Feeding the Community Cats

This is how we feed the community cats every morning, and we do the same every evening, for the past several years.

They are a group of quiet and peaceful cats, their irresponsible owners dumped them or their parents onto the streets, they just want to live/sleep/eat and not be bothered.

We helped spay neuter all of them who showed up in our yard not spayed/neutered. They usually just hangout and sleep in our backyard and comes together just in time for their breakfast and dinner.

To learn more about spay/neuter programs in your area, follow the link below:

zzscats daily cat update – a typical morning in our backyard 

Community cats (Oreo, Shortie and Little Grey) started to show up in our backyard as early as spring 2013, then Dali and Friendly Oreo came onboard about a year later. All of them had tipped ears (signs to show that they had all gone through the TNR process where they were trapped, neutered and then released back). Last year Big Grey and Big Head showed up unaltered and we trapped, neutered and released both back to our yard. The first happy thing in our mornings is to wake up and see all of them healthy and alive and peeking into our glass door waiting for food. 

Daily cat — Dali

Dali is one of the community cats we feed in our backyard. He appeared around house four years ago already with tipped ears. He wasn’t afraid of people to begin with, and has grown more and more like a house cat. Every night when we come back, he will almost always show up in the front, curl up and demand belly rubs. 

The Lives of 5 Community Cats.

Flashback of the lives of 5 community cats in our backyard. They started to show up in 2013 and the number has been solidified to 5. All of them have tipped ears which means the TNR program has already taken care of them, so they won’t produce more innocent community cats to this cruel world.

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Remembering Snowy: unknown — July 12, 2013

I first saw this beautiful cat on the day I moved in our current house. It was in the summer of 2012. She kept her distance until the next spring while I was working in the backyard. She quietly sat by my side and watched  me working on the pots and plants. I patted her and give her a bowl of cat food. The bowl was empty the next morning.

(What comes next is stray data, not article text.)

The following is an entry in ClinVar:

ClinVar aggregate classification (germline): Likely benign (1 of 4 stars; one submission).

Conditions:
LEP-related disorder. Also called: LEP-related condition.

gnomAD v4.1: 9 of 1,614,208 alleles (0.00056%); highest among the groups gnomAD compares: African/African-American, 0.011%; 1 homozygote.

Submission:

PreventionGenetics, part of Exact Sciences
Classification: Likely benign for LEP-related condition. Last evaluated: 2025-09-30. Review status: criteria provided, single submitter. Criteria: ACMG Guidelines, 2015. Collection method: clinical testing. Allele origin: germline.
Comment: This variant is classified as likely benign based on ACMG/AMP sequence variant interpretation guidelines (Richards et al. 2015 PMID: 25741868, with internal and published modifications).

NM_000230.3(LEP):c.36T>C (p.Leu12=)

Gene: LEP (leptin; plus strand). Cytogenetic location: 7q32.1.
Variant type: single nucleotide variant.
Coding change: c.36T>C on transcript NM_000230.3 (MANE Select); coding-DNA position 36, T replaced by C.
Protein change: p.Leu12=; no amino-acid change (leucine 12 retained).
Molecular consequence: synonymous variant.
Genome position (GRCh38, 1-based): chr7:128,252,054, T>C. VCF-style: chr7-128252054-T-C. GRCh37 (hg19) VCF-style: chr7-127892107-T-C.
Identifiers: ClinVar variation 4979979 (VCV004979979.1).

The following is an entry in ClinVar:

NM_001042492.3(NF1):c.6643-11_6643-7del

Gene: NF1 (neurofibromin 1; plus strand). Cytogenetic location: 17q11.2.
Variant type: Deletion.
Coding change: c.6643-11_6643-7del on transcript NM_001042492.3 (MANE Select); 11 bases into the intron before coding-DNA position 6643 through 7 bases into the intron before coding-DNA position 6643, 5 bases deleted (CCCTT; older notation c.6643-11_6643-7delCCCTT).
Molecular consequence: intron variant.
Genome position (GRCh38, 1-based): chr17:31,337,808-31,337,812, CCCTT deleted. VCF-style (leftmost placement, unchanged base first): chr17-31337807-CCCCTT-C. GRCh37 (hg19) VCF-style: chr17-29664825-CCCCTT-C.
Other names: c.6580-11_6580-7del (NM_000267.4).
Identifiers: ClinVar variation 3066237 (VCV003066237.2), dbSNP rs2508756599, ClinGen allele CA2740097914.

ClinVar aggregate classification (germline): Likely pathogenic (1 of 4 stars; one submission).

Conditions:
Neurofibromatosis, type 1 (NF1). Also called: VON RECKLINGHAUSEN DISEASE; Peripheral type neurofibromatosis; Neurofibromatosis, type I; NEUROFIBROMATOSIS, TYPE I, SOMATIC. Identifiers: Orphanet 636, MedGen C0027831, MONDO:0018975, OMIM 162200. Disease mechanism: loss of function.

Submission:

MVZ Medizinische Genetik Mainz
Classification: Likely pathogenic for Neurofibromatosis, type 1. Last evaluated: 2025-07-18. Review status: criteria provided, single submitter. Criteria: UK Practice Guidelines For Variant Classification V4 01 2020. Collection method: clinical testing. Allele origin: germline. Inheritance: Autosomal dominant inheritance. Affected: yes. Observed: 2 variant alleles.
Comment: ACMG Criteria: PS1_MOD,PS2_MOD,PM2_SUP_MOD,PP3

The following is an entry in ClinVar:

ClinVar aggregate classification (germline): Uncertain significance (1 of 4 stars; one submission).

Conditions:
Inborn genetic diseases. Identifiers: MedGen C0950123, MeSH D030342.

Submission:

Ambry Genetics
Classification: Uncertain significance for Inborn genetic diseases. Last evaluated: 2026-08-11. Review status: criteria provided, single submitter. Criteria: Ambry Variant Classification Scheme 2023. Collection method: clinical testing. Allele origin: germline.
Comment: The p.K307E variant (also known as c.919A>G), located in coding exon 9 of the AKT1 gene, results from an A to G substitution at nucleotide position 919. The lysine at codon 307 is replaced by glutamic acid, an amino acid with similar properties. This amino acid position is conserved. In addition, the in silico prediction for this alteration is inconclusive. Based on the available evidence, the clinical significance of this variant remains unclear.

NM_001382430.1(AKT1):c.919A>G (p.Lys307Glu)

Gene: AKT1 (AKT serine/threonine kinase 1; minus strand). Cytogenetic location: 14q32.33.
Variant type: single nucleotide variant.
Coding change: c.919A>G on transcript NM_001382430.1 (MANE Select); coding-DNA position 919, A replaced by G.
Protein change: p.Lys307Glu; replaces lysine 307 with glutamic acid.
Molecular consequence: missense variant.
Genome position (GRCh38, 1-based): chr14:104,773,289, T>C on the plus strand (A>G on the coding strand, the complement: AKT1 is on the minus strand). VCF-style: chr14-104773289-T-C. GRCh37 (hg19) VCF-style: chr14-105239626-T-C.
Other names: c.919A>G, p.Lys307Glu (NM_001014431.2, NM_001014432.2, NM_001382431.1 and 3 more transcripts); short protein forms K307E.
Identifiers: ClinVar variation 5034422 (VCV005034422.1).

With the Help of Caring About The Strays (a local animal rescue organization we volunteer for), we trapped her, spayed her and released her back to the location where she was trapped (in short, TNR) on March 12, 2013. We also named her “Snowy”.

After the TNR procedure, Snowy still kept showing up for breakfast and dinner everyday. The only difference was then she had one tipped ear.

We don’t have many photos for Snowy because we didn’t know she would left us so soon… Snowy’s body was found  outside of our yard by the street. One side of her head was completely deformed due to the impact of a passing car (we guess) on July 12, 2013. We buried Snowy near one of our sugar apples trees where she used to pass by many times everyday.

Snowy has left us for exactly one year now. We now have up to 5 community cats as regular meal guests in the backyard. All these cats have tipped ears. We will be posting their pictures in the near future.

RIP Snowy.

Now we have lawn!

Friends from Miami based Native Sun Landscaping Company helped us to install Palmetto grass, a type of more shade tolerant St. Augustine grass in our fruit tree occupied front yard.

Our outdoor guest Little Grey seems to like the new grass too!

Community cats on Catnip

We invited our community cat guests Shortie, Dali and Oreo to some catnip this evening. They obviously enjoyed it very much! Turn up the sound so you can hear birds happily chirping on the background — we’ve never seen these backyard regulars going after birds, well-fed content outdoor cats just don’t do it. These cats are also all ear-tipped, which means they have all gone through TNR (Trap-Neuter-Return), the most humane way to treat a community cat — I am reluctant to call them feral cats because they are somewhat friendly toward humans and they live in the neighborhood thus a member of the community. Let them live happily every after..

now and then, our community cat friends

There are quite a few community cats in our neighborhood. We started to leave cat food outside shortly after we moved in. There are three regulars who come almost every morning and every afternoon. They are Grey, Shortie and Oreo. More story of each cat to follow in the near future. Today I just wanted to share two snapshots we took last July and this month (Feb). The first one was taken by my cell phone, when we saw them stood in line in the front yard waiting for us to come back from some grocery shopping. And the second one was taken on a weekend morning, the three of them showed up in our back yard patio like Déjà vu…